The first impulse for most companies when standing up a new business function is to hire the leader first. She establishes the company’s strategy in that function, hires out the rest of the squad, then executes with the benefit of experience not shared by anyone in the organization. Those companies hand a list of the top brands executing that function at a level of excellence to a search firm, bring in all those captains and lieutenants, then snag one with a promotion to major.
For companies setting up a developer relations function, it’s around this time I’ll get a call from the hiring manager. “I’ve dumped 100 hours into this search, Rob,” she’ll say, “I still can’t find anyone to fill this goddamn role.”
“This is insane,” she’ll continue, “Our product is rad as hell, we’re signing up customers like crazy, we got a dumptruck full of money in the bank and every other req on our job board is raining CVs like a monsoon.”
“Why the hell is it so hard to hire a leader for my devrel function?”
Why Hiring Leaders In Developer Evangelism Is So Hard
Hiring technical talent is the single biggest challenge for any technology company right now. With demand for developer jobs exceeding the supply by a full order of magnitude, anyone who can write code can raise her hand on Twitter and have a dozen recruiters reach out before the end of the day. Most of those recruiters are employed by the Big Five software companies who are equipped to outspend the market by 2-3x while offering free food, massages and pony rides. And if that engineer is looking to explore another type of role, few gigs remain in the global economy for which programming skill is not an instant ticket to the top of the resume pile.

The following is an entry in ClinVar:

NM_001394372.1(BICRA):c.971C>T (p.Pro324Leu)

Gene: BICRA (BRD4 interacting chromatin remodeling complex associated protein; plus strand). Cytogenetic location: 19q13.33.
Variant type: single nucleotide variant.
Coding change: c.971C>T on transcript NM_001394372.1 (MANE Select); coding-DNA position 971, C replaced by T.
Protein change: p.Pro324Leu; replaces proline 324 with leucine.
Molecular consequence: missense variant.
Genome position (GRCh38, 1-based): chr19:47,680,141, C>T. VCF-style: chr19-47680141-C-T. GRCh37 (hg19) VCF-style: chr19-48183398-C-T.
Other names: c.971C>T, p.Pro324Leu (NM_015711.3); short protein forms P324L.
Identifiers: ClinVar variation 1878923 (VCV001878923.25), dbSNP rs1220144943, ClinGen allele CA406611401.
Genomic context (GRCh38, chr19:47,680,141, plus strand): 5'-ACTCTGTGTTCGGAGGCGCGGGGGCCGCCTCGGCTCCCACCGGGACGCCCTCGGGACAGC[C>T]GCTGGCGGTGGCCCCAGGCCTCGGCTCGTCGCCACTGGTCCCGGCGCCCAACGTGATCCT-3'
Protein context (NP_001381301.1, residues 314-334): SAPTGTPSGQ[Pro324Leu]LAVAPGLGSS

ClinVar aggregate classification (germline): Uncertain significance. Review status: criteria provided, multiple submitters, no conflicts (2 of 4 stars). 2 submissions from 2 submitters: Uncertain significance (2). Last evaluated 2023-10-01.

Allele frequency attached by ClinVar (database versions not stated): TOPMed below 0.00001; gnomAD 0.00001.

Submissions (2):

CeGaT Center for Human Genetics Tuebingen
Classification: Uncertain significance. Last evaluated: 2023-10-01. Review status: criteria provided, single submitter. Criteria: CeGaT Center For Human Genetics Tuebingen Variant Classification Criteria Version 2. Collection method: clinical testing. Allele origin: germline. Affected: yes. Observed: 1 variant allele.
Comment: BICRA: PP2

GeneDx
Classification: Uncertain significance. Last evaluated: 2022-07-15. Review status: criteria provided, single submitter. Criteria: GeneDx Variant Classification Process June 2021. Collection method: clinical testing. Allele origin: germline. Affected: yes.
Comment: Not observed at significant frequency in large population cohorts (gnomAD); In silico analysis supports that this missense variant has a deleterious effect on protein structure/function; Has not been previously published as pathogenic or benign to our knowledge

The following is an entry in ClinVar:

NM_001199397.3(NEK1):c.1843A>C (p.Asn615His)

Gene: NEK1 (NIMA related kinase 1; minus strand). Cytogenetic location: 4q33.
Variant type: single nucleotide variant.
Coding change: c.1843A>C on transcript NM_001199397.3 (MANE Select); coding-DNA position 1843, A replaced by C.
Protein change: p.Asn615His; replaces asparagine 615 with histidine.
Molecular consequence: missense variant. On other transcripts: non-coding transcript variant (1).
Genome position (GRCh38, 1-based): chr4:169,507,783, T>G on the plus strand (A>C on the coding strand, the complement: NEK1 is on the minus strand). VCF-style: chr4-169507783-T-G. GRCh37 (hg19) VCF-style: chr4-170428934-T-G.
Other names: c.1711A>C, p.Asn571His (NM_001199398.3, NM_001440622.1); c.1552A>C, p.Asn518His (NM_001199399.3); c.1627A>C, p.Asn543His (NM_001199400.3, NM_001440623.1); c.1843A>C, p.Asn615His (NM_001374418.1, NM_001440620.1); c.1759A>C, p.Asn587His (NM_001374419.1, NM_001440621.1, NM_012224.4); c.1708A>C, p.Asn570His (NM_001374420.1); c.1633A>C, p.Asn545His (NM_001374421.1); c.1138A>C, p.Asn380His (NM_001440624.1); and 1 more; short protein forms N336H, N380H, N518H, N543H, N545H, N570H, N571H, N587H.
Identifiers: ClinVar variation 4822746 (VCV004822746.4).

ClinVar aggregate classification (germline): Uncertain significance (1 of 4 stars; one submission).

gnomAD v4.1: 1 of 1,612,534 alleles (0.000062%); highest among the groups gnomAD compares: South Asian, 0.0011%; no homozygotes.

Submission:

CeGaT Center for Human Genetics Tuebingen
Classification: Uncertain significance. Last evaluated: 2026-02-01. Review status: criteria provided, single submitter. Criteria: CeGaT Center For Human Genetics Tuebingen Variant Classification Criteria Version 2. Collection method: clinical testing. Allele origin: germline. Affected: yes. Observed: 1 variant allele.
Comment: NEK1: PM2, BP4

If the market for engineers is white hot, the market for engineering leadership is the surface of the Sun. Developing individual technical talent into teams that ship consistently and predictably is a skill set so coveted many companies you know engage a separate outside recruiting firm for each opening. Companies rent houses, engage white glove moving firms and secure private school enrollment to relocate these hires, extending the kind of crazy perks you don’t even see on Wall Street for middle management.
Now tack on requirements like marketing fundamentals, product management, technical writing, customer service, and public communications and you end up with a total global candidate pool in the mere dozens. Hiring technical people is hard. Hiring technical leaders is harder.
Hiring technical leaders that can take your product to market is beating Mega Man 11 using only your feet hard.
Why You Should Start With An Individual Contributor
For companies that aren’t doing any developer outreach today – especially for those that are not doing any marketing today – I recommend starting with a developer evangelist first. While they are themselves difficult to find, the search will get completed in a third of the time and there are unique advantages to starting off your program with an individual contributor.
Fitting to the Market
Every product that touches customers requires iteration if it is to become successful. Developer tools are no different, but the cost to the customer of that iteration are multiples than other types of software they consume. If fixing a blemish in your API means introducing a breaking change, every single application that uses it will have to change as well. For every single company using that API, stories will need to be written, points will need to be allocated, tests will need to be redone, code will need to be deployed. This all comes way after carefully considering what effect the change has to the product your customer is building.
If your product interfaces with your customer’s code, iterating early is imperative to creating the customer experience you want. Changing an interface is a lot easier when you have 10 customers using it than when you have 100. An individual developer evangelist can take your product on the road and watch how developers use it. Just getting the thing in the field will produce more insight in a week than you’d get if you dumped your credit limit on SurveyMonkey.